BTG2

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BTG family, member 2
Protein BTG2 PDB 3DJU.png
Rendering based on PDB 3DJU.
Available structures
PDB Ortholog search: PDBe, RCSB
Identifiers
Symbols BTG2 ; PC3; TIS21
External IDs OMIM601597 MGI108384 HomoloGene31406 GeneCards: BTG2 Gene
RNA expression pattern
PBB GE BTG2 201236 s at tn.png
PBB GE BTG2 201235 s at tn.png
More reference expression data
Orthologs
Species Human Mouse
Entrez 7832 12227
Ensembl ENSG00000159388 ENSMUSG00000020423
UniProt P78543 Q04211
RefSeq (mRNA) NM_006763 NM_007570
RefSeq (protein) NP_006754 NP_031596
Location (UCSC) Chr 1:
203.27 – 203.28 Mb
Chr 1:
134.08 – 134.08 Mb
PubMed search [1] [2]

Protein BTG2 also known as BTG family member 2 or NGF-inducible anti-proliferative protein PC3 or NGF-inducible protein TIS21, is a protein that in humans is encoded by the BTG2 gene (B-cell translocation gene 2)[1] and in other mammals by the homologous Btg2 gene.[2][3] This protein controls cell cycle progression and proneural genes expression by acting as a transcription coregulator that enhances or inhibits the activity of transcription factors.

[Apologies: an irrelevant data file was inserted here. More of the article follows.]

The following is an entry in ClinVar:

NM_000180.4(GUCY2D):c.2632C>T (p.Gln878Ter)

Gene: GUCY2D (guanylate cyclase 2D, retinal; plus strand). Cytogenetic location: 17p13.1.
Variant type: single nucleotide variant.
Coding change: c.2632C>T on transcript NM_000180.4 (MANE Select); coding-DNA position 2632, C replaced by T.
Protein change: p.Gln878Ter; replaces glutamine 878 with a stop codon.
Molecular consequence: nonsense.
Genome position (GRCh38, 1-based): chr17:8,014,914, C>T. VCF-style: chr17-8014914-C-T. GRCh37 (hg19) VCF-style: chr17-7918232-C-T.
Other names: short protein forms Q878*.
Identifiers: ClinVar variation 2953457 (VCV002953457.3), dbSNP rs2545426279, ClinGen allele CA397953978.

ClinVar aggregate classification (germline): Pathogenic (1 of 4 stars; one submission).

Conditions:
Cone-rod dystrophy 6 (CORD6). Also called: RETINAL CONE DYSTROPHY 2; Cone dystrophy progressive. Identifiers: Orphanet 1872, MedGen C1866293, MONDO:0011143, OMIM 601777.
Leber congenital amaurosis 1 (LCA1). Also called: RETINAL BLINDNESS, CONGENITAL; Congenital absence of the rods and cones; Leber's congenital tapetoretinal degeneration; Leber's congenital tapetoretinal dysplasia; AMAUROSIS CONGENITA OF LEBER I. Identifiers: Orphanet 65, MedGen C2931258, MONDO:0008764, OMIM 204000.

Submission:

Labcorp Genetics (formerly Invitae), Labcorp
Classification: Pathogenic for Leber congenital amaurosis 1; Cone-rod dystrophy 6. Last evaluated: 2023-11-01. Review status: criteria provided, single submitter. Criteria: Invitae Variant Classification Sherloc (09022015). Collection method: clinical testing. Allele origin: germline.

The protein BTG2 is the human homolog of the PC3 (pheochromocytoma cell 3) protein in rat and of the Tis21 (tetradecanoyl phorbol acetate-inducible sequence 21) protein in mouse.[4][5] Tis21 had been originally isolated as a sequence induced by TPA in mouse fibroblasts,[3] whereas PC3 was originally isolated as sequence induced at the beginning of neuron differentiation;[2] BTG2 was then isolated in human cells as sequence induced by p53 and DNA damage.[1][6]

The protein encoded by the gene BTG2 (which is the official name assigned to the gene PC3/Tis21/BTG2) is a member of the BTG/Tob family (that comprises six proteins BTG1, BTG2/PC3/Tis21, BTG3/ANA, BTG4/PC3B, Tob1/Tob and Tob2).[4][5][7] This family has structurally related proteins that appear to have antiproliferative properties. In particular, the BTG2 protein has been shown to negatively control a cell cycle checkpoint at the G1 to S phase transition in fibroblasts and neuronal cells by direct inhibition of the activity of cyclin D1 promoter.[8][9][10]